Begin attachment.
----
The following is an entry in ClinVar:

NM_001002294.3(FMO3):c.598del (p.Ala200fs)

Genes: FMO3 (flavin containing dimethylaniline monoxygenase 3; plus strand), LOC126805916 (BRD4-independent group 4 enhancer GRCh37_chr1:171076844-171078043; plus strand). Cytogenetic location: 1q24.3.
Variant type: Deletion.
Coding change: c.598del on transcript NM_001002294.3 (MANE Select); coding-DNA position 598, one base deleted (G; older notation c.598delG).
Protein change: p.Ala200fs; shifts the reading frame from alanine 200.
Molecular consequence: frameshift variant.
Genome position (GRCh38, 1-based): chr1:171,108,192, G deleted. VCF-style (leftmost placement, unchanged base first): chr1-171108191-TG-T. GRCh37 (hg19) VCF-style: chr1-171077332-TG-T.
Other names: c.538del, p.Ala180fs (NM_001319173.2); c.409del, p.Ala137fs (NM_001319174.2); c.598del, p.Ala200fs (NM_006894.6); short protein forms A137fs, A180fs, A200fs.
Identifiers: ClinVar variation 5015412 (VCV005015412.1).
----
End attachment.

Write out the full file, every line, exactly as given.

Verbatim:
The following is an entry in ClinVar:

NM_001002294.3(FMO3):c.598del (p.Ala200fs)

Genes: FMO3 (flavin containing dimethylaniline monoxygenase 3; plus strand), LOC126805916 (BRD4-independent group 4 enhancer GRCh37_chr1:171076844-171078043; plus strand). Cytogenetic location: 1q24.3.
Variant type: Deletion.
Coding change: c.598del on transcript NM_001002294.3 (MANE Select); coding-DNA position 598, one base deleted (G; older notation c.598delG).
Protein change: p.Ala200fs; shifts the reading frame from alanine 200.
Molecular consequence: frameshift variant.
Genome position (GRCh38, 1-based): chr1:171,108,192, G deleted. VCF-style (leftmost placement, unchanged base first): chr1-171108191-TG-T. GRCh37 (hg19) VCF-style: chr1-171077332-TG-T.
Other names: c.538del, p.Ala180fs (NM_001319173.2); c.409del, p.Ala137fs (NM_001319174.2); c.598del, p.Ala200fs (NM_006894.6); short protein forms A137fs, A180fs, A200fs.
Identifiers: ClinVar variation 5015412 (VCV005015412.1).